What Is Design Thinking?
“Design thinking is a human-centered approach to innovation that draws from the designer's toolkit to integrate the needs of people, the possibilities of technology, and the requirements for business success.”
Tim Brown, CEO and President of IDEO
“The methodology commonly referred to as design thinking is a proven and repeatable problem-solving protocol that any business or profession can employ to achieve extraordinary results.”
Design Thinking is an iterative approach to problem solving or to driving innovation that seeks out people with different perspectives, knowledge, skills, experiences and biasness to work together to create a practical solution for a real-world problem.
Design Thinking uses a process-based approach to solve problems and the five steps in Design Thinking are Empathize, Define, Ideate, Prototype and Test.
EMPATHIZE – This step involves interviewing stakeholders and people with vested interests by asking open-ended questions to better understand the problem from multiple perspectives.
DEFINE – This step involves synthesizing all the information available and opening up related problems that were not apparent earlier and reaching group consensus on the problem to be solved and the scope of the problem to be tackled.
IDEATE – This step involves brainstorming possible solutions to the problem, including seemingly wild and impractical ideas. The design thinkers should also build on each other’s ideas to ideate a better possible solution.
PROTOTYPE – This step involves creating a mockup that is representative of the proposed solution to the problem. The design team can share their ideas with the stakeholders to help filter out impracticable, unfeasible or unworkable solutions to identify the favoured prototype.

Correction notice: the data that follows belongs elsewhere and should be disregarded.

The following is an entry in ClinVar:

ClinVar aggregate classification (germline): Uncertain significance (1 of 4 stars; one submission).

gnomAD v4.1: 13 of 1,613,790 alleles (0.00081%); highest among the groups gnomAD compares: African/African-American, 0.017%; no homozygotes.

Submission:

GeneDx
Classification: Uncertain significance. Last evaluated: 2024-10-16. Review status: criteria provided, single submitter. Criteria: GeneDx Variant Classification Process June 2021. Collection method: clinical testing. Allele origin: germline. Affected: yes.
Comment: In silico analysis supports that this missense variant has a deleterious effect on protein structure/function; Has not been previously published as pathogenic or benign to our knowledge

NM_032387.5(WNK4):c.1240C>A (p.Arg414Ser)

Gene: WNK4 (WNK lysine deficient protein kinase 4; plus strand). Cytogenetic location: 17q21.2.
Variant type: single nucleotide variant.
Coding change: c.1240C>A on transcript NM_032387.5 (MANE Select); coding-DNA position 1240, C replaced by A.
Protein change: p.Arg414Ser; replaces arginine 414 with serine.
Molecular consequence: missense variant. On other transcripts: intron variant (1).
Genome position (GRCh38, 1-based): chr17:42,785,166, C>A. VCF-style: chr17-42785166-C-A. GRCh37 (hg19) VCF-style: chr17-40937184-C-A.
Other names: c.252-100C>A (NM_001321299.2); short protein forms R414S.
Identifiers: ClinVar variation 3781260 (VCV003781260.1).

TEST – This step involves presenting the prototype to the stakeholders. In this step, the design team solicits feedback from the stakeholders to see if the prototype will solve the problem or whether more iterations are required of the prototype or if a totally different approach to the solution is needed.
Why is Design Thinking so Powerful?
When the design thinking methodology is applied to strategy, innovation and business challenges, the success rate for creativity and innovation dramatically improves. In today’s customer-centric world, design has become pervasive in its ability to create compelling products and services that build customer loyalty and repeat business for design-led organizations. Design thinking can be used to solve problems in many areas of the business and it is not just limited to Business Planning, Sales, Marketing, Customer Service and Account Planning.
To illustrate the point, the Design Value Index (DVI), a market capitalization-weighted index comprised of design-driven companies, shows 10-year returns of a remarkable 219% over that of the Standard & Poor’s 500 index (“S&P 500”) from 2004-2014.
The Design Management Institute (DMI) and consulting firm Motiv Strategies sponsors this Design Value Index (DVI) study that researches into sixteen U.S. companies that were included in the DVI: Apple, Ford, Herman-Miller, IBM, Intuit, Newell Rubbermaid, Nike, Procter & Gamble, Stanley Black & Decker, Starbucks, Starwood, Steelcase, Target, The Coca-Cola Company, Walt Disney, and Whirlpool Corporation.
Power of Design Thinking
Design thinking has started to received significant attention in the business world. The design of products and services is a major critical success factor for business competitiveness so that businesses can survive and thrive. Design thinking has become integral to the design, engineering and services areas of the business and it can now help to trigger creativity in generating solutions to problems.
What Makes Great Product Design?
"When a Product Design is Awesome, Revenues Multiply …"
Product design is the process of creating a brand new product for companies to sell to their customers. Now what makes an excellent product design. The utility of the product is most important, followed by how is can solve existing problems and the experience of using the product. Depending on the product type, the product appeal or ergonomics can be very important. Some might call it the “Wow!” factor.
Beyond developing a great product design, we need solid marketing and clever positioning to sell the product.
Why Is Service Design Critical For Businesses?
"Service Design for Customer Focus …"
We are in the midst of the Internet age which is also fast becoming the “age of the customer” when the focus on the customer matters more that anything else for a business to survive and thrive. Competition is more intense than ever before and the barriers to entry for many industries have been lowered by the Internet.